It’s Monday—two days after one of Harvard football’s biggest wins in years—and Matt McBurney, the Crimson’s 260-pound junior starting defensive tackle, strolls into the Pforzheimer dining hall as cool and collected as usual.
McBurney, who hails from Alexander City, Ala., is a Southern country boy completely at ease with his Ivy League surroundings. He smoothly navigates his way to the cold cuts, pours himself some fruit juice from the drink machine and clears a space at the end of the lunch table.
Only when talk begins of last Saturday’s game, a monumental 28-20 win over No. 10 Northeastern, does the observer catch a glimpse of what drives McBurney on Saturday afternoons: that Alabama-bred, crazy-about-football passion.
“In the South,” he says, taking a voracious bite out of his hoagie, “you live and breathe football. It’s been no different for me since I was little.”
McBurney, nicknamed “Bama” by his teammates, was one of the main ingredients in the defense that shut down the Huskies’ highly-touted rushing attack last week, holding star running back Tim Gale to only 46 yards on 14 carries and sacking quarterback Shawn Brady seven times.
The effort helped the Crimson (3-0, 1-0 Ivy League) crack the top 25 for the first time this year. Harvard is ranked No. 24 in the ESPN/USA Today Division I-AA poll.
McBurney took an unlikely route to playing for Division I-AA prominence in the Ivy League. At the age of five, he moved from Clemson, S.C., to Alexander City, a mid-sized town of about 15,000.
Growing up on Lake Martin, McBurney began water-skiing at a young age. When he visits home, he still slaloms behind his old Stingray—though, he says, he has gotten “a little too heavy” to ski like he used to.
An avid Auburn fan—in Alabama, you must choose between the Tide and Tigers at an early age—McBurney watched the University of Alabama fall to his Tigers at Jordan-Hare Stadium when he was seven years old for his first live football game.
“It was always my dream to play at Auburn,” he says.
He began playing football in sixth grade and moved on to Benjamin Russell High School, where he became accustomed to success. The Wildcats finished runner-up in the 5A state championship during McBurney’s freshman and senior years.
His senior year state championship game, played at storied Legion Field in Birmingham, was the longest game in Alabama high school football history with five overtimes and one of McBurney’s “worst memories.”
During his senior year, McBurney—whose season did not end until mid-December—was not recruited heavily by Division I schools. He took only one unofficial visit to Auburn and, convinced that he would have to walk on with the Tigers, gave up his aspirations to compete for SEC titles alongside the nation’s best.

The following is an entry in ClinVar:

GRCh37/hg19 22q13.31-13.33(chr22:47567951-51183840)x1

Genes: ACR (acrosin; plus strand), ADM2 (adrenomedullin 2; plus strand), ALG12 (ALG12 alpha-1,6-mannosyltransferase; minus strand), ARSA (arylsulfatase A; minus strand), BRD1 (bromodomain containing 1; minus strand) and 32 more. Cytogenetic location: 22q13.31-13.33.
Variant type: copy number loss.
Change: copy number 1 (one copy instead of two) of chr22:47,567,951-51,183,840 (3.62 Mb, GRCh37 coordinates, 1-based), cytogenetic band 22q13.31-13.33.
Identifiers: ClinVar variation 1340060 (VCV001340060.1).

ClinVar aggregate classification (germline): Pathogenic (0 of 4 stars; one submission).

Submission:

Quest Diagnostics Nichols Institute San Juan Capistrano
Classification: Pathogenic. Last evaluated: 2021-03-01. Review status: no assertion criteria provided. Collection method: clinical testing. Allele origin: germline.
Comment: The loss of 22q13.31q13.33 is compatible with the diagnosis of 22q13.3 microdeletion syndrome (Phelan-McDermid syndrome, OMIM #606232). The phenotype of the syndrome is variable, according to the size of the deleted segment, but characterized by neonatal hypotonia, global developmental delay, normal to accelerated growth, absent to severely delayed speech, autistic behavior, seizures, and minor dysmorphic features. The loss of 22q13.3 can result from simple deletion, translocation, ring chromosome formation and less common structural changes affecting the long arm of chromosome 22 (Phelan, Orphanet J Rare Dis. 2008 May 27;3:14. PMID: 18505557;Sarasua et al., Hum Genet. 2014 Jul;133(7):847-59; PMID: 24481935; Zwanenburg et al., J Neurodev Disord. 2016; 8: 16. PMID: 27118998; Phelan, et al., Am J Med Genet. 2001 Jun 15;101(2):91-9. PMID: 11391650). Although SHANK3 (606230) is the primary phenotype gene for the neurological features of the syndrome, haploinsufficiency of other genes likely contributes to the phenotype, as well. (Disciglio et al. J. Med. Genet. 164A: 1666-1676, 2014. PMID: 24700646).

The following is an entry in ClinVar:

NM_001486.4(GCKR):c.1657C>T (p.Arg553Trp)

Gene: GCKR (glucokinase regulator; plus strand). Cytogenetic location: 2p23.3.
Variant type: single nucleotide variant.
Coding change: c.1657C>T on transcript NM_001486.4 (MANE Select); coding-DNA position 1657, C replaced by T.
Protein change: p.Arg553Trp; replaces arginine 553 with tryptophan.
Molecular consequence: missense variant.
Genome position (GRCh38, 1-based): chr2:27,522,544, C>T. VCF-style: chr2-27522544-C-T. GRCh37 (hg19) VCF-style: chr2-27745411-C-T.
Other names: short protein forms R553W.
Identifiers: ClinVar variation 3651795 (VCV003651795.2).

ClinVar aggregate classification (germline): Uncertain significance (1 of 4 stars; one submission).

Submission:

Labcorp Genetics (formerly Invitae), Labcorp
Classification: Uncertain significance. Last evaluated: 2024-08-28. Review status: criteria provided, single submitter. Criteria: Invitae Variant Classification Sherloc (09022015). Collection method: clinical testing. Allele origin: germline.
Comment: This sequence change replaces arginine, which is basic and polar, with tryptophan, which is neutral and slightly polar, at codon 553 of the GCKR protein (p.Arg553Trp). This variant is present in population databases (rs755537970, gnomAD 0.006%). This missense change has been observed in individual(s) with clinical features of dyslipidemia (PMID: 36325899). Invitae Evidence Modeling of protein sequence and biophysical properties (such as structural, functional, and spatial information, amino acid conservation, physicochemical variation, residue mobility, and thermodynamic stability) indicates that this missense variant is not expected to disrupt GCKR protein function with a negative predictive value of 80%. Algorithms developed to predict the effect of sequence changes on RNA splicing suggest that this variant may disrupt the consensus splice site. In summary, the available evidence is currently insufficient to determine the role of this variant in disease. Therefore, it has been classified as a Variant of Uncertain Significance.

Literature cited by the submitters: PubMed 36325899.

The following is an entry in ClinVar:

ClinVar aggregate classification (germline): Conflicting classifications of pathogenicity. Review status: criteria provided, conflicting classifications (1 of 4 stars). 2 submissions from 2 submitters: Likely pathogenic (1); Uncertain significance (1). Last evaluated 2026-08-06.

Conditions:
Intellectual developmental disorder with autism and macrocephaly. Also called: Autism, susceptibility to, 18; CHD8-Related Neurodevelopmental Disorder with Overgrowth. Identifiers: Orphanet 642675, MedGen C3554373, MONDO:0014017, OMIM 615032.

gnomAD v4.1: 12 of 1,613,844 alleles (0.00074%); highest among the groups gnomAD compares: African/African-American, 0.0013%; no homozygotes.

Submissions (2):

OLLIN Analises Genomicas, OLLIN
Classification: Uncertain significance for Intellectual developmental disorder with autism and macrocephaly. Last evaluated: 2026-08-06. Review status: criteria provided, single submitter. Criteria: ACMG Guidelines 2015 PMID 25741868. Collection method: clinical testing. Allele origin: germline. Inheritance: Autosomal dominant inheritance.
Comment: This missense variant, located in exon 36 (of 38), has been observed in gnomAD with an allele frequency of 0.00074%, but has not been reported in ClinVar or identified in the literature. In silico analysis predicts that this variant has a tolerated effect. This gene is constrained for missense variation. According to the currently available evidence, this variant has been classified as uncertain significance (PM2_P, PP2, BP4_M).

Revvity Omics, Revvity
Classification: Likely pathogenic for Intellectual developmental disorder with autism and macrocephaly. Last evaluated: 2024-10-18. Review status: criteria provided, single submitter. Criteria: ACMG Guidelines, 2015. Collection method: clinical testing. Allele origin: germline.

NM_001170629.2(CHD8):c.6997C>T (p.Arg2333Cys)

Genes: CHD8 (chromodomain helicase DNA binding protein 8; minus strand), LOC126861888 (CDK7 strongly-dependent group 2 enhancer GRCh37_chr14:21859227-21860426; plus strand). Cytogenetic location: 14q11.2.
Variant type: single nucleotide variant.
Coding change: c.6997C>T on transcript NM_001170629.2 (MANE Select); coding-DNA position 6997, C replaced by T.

He only received a smattering of phone calls from other schools until he made a highlight tape of his greatest plays from high school. After receiving his tape, Harvard and Princeton showed the most interest.
And the rest is history.
Though his teammates went on to play at larger Division I schools, McBurney says he is happy he came to Harvard to play football.
“They play for four or five years,” he says. “What do they have when it’s over?”
McBurney, who is concentrating in economics, spent last summer interning at a Boston law firm.
Still, his passion for football continues to counter a personality that, off the field, is “laid back,” according to senior defensive end Brian Garcia.
“Away from the field, [Matt’s] your typical guy, although not your typical size,” Garcia says.
McBurney also possesses the skill of trash talking, another contradiction of his off-the-field, southern-bred calm. Once he gets on the field, McBurney “flips on the switch.”
“His trash talking does get quite a rise out of the other defensive players,”says Garcia, who normally lines up next to McBurney. “It’s quite funny to listen to with the Alabama accent and all.”
“Yeah, I get fired up,” McBurney says, in his thick Alabama drawl. “I like to talk a little smack.”
McBurney’s play has earned him the right to behave the way he wants despite the disparity between his off- and onfield personas.
“He turns into pretty much an angry guy and takes out his aggression on the player lined up against him,” Garcia says.
Defensive line coach Eric Westerfield agrees.
“His motor never stops,” says Westerfield. “His intensity and effort on the field really elevate the level of everyone’s play.”